Causes of diarrhea in sugar gliders can be many. Sugar gliders are susceptible to intestinal parasites such as roundworms, hookworms, tapeworms and giardia. They can also get diarrhea from eating too much citrus fruit or from dairy products.
Other potential causes of loose stools are gastroenteritis due to bacterial or viral causes; toxin intake; stress; or aflatoxicosis caused by eating food contaminated by certain fungi.
Stress in sugar gliders can manifest as loose stools; self-mutilation of the tail, limbs, scrotum/penis (occasionally related to sexual frustration); coprophagy (feces eating); pacing; hyperphagia (eating too fast) or sometimes hair loss from increased adrenal gland activity caused by stress.
Stress can come from inadequate nutrition, poor cage hygiene, poor cage conditions (the cage is too small, lacks perches/branches, toys and a nest box), a lack of social interaction or a chronic threat from predatory animals such as other pets or wildlife.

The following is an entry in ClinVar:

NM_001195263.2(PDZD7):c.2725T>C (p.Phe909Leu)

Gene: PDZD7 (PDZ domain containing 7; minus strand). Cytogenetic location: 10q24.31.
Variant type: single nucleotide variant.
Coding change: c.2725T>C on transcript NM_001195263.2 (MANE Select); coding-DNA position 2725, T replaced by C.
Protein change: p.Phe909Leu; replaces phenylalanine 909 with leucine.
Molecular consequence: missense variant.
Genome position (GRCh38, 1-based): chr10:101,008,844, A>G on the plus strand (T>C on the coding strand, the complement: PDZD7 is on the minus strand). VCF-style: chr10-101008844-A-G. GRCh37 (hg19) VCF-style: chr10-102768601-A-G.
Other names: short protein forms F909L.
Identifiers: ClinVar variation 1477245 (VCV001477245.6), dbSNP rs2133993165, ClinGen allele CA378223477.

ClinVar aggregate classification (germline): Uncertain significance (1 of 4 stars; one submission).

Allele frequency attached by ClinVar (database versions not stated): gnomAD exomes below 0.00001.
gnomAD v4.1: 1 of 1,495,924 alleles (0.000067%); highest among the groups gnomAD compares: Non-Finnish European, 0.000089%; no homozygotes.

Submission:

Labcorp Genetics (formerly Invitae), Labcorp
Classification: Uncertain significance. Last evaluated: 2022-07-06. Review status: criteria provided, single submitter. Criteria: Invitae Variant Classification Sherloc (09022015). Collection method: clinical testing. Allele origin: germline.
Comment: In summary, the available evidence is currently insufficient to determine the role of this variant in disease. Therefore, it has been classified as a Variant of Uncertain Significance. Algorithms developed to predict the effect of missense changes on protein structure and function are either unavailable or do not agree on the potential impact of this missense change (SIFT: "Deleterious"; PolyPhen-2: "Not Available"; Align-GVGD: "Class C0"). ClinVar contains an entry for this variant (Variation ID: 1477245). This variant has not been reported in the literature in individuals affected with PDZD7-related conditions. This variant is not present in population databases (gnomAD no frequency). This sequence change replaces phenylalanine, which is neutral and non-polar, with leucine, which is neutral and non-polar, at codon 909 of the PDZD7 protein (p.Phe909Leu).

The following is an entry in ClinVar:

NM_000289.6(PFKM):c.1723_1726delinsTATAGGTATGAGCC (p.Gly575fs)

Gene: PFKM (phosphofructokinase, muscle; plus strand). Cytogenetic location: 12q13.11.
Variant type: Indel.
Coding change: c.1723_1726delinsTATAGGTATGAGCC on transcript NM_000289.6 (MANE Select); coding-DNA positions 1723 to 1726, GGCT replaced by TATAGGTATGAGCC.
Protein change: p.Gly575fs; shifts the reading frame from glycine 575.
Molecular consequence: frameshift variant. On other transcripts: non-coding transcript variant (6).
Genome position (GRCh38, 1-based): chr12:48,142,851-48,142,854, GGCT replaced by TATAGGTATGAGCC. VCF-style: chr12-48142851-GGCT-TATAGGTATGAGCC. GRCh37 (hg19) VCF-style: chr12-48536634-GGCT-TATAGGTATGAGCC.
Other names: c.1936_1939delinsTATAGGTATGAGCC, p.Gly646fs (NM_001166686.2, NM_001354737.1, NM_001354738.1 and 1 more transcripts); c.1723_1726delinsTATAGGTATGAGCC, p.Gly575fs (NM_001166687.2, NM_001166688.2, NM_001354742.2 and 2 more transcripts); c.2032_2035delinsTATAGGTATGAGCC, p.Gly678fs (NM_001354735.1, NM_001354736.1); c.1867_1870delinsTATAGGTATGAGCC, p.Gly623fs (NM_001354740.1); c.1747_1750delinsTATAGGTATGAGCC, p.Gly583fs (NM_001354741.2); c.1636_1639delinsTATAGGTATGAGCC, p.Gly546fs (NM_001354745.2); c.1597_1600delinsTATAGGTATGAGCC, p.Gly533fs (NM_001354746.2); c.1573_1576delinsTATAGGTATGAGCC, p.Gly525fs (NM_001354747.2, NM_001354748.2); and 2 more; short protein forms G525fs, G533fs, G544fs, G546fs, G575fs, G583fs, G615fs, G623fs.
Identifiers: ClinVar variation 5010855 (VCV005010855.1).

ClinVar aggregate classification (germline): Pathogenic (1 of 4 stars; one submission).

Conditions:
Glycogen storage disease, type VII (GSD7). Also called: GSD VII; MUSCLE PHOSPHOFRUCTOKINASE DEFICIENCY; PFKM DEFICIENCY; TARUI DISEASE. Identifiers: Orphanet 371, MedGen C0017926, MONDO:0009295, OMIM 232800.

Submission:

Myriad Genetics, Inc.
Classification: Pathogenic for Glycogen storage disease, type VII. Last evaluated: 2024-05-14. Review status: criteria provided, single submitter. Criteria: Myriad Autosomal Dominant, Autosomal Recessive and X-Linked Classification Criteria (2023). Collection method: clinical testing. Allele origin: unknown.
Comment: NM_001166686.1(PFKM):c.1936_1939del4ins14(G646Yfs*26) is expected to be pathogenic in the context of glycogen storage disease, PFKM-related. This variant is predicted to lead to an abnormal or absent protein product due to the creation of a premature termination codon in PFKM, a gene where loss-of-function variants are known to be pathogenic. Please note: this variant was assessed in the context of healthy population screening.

Sugar gliders are susceptible to various internal parasites such as intestinal worms and protozoa, as well as external parasites like fleas, mites and lice. These are more commonly found in wild sugar gliders and those housed outdoors.
Captive sugar gliders do not expend as much energy as their wild counterparts and are prone to being overweight. Diets rich in fats (like nuts/seeds), and too much protein and carbohydrates combined with lack of exercise can make a sugar glider obese. A sugar glider is obese if you can’t feel your small pet’s ribs beneath a modest padding of flesh.
Sugar gliders that have protruding bones or poor appetites may be ill or are being fed an inadequate diet. If a sugar glider is thin, take it to an exotics veterinarian right away.
Feeding a balanced diet and providing a chance for natural exercise is the best way to prevent obesity. Branches, perches, toys and shelves at various levels in a tall cage best simulate a natural environment for sugar gliders. Plastic, solid-floored hamster wheels can also encourage sugar gliders to exercise.
Sugar gliders can be allowed to roam outside their cages to get more mental stimulation and exercise. This should only be done under supervision and in a secure, sugar glider-proofed room.